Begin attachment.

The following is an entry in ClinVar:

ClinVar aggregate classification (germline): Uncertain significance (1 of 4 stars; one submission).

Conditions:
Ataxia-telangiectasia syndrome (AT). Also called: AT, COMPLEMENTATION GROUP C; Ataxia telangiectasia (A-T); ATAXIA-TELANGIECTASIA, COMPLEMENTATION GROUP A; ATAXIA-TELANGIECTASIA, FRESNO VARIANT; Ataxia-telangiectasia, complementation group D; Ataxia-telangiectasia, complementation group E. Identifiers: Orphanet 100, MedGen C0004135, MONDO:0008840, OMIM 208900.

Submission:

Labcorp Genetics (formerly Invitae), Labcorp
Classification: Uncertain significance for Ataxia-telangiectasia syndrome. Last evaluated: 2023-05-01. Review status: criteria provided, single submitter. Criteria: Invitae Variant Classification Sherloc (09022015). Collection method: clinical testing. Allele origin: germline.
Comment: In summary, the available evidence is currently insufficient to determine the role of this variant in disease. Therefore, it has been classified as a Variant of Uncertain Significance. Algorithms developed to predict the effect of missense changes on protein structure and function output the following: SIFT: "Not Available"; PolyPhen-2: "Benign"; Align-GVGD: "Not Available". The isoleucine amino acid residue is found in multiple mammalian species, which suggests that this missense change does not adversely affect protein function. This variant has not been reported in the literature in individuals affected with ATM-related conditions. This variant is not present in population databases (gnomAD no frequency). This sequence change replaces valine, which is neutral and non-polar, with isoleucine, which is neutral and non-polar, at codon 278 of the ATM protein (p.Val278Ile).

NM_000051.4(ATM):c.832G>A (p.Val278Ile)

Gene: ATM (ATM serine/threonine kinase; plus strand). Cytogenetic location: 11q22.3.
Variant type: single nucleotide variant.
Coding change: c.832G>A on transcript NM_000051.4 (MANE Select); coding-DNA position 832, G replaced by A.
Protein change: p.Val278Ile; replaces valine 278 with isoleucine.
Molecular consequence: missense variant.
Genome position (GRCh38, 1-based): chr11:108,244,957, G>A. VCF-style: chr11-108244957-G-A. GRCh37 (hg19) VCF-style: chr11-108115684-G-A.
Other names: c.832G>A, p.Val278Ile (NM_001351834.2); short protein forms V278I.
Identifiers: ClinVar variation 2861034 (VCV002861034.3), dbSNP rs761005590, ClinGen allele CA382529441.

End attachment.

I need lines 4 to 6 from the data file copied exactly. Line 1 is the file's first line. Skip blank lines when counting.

Ataxia-telangiectasia syndrome (AT). Also called: AT, COMPLEMENTATION GROUP C; Ataxia telangiectasia (A-T); ATAXIA-TELANGIECTASIA, COMPLEMENTATION GROUP A; ATAXIA-TELANGIECTASIA, FRESNO VARIANT; Ataxia-telangiectasia, complementation group D; Ataxia-telangiectasia, complementation group E. Identifiers: Orphanet 100, MedGen C0004135, MONDO:0008840, OMIM 208900.

Submission:

Labcorp Genetics (formerly Invitae), Labcorp